Low dose naltrexone administration in morphine dependent
rats attenuates withdrawal-induced norepinephrine efflux in forebrain

Van Bockstaele EJ, Qian Y, Sterling RC, Page ME.
Thomas Jefferson University, Department of Neurosurgery,
Farber Institute for Neurosciences,
Philadelphia, PA 19107, United States.
Prog Neuropsychopharmacol Biol Psychiatry. 2008 Mar 24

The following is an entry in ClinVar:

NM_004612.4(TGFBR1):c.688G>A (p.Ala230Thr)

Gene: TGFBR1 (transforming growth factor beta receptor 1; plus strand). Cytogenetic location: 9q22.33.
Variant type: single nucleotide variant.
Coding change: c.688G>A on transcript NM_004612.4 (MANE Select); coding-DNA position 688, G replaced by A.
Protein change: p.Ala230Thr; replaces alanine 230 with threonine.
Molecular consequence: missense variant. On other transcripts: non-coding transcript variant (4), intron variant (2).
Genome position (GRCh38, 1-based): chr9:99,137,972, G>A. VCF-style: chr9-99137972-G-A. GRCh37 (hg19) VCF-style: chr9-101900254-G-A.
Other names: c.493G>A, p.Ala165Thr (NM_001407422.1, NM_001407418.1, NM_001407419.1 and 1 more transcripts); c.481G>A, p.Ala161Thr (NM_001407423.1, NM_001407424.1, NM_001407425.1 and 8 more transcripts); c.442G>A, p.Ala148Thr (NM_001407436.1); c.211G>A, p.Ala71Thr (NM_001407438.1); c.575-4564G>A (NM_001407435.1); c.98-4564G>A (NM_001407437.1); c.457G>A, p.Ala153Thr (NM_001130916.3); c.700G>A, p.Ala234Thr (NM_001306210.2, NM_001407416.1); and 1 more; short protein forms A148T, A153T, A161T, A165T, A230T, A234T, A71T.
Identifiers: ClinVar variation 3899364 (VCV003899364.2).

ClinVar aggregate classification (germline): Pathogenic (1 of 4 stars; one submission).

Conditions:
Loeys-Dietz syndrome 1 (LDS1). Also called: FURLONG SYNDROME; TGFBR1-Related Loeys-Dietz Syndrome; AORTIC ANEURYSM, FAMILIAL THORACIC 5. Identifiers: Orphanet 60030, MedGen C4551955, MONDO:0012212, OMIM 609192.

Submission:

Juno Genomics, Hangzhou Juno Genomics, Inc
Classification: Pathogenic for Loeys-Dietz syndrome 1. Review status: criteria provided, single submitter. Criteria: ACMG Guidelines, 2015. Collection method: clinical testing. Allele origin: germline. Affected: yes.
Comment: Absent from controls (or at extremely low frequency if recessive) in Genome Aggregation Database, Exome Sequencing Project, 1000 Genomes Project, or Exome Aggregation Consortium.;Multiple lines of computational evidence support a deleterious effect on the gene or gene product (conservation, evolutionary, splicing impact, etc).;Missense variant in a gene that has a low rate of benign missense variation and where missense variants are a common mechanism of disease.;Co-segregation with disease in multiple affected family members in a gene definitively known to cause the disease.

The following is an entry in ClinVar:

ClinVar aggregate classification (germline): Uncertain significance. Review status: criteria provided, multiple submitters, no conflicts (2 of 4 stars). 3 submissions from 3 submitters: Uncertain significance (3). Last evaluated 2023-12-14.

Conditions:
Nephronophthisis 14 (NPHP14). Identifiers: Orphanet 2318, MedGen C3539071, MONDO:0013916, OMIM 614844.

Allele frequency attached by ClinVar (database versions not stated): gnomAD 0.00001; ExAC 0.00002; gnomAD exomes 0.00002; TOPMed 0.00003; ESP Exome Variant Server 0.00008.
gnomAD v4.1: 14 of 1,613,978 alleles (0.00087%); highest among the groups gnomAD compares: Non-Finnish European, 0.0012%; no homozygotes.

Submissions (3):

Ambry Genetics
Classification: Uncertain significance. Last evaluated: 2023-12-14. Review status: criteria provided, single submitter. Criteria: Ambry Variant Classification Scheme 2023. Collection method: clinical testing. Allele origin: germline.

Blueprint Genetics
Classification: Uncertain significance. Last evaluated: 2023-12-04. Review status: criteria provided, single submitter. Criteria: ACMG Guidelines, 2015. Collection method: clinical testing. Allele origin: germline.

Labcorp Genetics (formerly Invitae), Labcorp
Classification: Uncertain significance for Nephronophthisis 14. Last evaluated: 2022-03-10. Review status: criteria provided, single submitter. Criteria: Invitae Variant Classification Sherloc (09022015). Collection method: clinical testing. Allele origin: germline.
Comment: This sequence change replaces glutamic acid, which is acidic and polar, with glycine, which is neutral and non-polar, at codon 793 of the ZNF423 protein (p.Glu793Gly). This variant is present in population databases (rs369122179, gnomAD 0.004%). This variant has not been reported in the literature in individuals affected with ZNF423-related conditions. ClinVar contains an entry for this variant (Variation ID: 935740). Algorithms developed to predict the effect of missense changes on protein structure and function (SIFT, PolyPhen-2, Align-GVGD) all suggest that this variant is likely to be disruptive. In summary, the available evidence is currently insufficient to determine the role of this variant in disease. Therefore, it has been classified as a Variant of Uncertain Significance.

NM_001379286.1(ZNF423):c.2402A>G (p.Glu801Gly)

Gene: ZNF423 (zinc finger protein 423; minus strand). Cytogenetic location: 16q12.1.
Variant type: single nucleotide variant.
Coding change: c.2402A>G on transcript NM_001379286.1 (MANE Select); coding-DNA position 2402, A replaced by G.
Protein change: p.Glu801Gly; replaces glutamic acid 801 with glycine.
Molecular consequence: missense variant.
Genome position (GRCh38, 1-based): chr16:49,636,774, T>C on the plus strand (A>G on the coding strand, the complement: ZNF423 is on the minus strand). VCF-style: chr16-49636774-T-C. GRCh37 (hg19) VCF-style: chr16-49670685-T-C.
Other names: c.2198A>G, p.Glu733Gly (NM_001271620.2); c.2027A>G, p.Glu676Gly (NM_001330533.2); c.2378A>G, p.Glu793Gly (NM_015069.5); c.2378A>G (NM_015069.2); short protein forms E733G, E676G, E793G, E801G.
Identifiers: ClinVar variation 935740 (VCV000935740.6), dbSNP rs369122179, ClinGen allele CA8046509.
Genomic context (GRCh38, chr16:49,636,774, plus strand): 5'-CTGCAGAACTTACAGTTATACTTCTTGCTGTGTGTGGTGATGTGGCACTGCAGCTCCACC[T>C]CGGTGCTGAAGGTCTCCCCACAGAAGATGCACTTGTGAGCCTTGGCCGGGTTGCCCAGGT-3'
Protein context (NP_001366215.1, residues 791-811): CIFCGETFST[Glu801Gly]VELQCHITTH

T The administration of low dose opioid antagonists has been explored as a potential means of detoxification in opiate dependence. Previous results from our laboratory have shown that concurrent administration of low dose naltrexone in the drinking water of rats implanted with subcutaneous morphine pellets attenuates behavioral and biochemical signs of withdrawal in brainstem noradrenergic nuclei. Noradrenergic projections originating from the nucleus tractus solitarius (NTS) and the locus coeruleus (LC) have previously been shown to be important neural substrates involved in the somatic expression of opiate withdrawal. The hypothesis that low dose naltrexone treatment attenuates noradrenergic hyperactivity typically associated with opiate withdrawal was examined in the present study by assessing norepinephrine tissue content and norepinephrine efflux using in vivo microdialysis coupled to high performance liquid chromatography (HPLC) with electrochemical detection (ED). The frontal cortex (FC), amygdala, bed nucleus of the stria terminalis (BNST) and cerebellum were analyzed for tissue content of norepinephrine following withdrawal in morphine dependent rats. Naltrexone-precipitated withdrawal elicited a significant decrease in tissue content of norepinephrine in the BNST and amygdala. This decrease was significantly attenuated in the BNST of rats that received low dose naltrexone pre-treatment compared to controls. No significant difference was observed in the other brain regions examined. In a separate group of rats, norepinephrine efflux was assessed with in vivo microdialysis in the BNST or the FC of morphine dependent rats or placebo treated rats subjected to naltrexone-precipitated withdrawal that received either naltrexone in their drinking water (5 mg/L) or unadulterated water. Following baseline dialysate collection, withdrawal was precipitated by injection of naltrexone and sample collection continued for an additional 4 h. At the end of the experiment, animals were transcardially perfused and the brains were removed for verification of probe placement. Low dose naltrexone pre-treatment significantly attenuated withdrawal-induced increases of extracellular norepinephrine in the BNST, with a smaller effect in the FC. These findings suggest that alterations in norepinephrine release associated with withdrawal may be attenuated in forebrain targets of noradrenergic brainstem neurons that may underlie reduced behavioral signs of withdrawal following low dose naltrexone administration.
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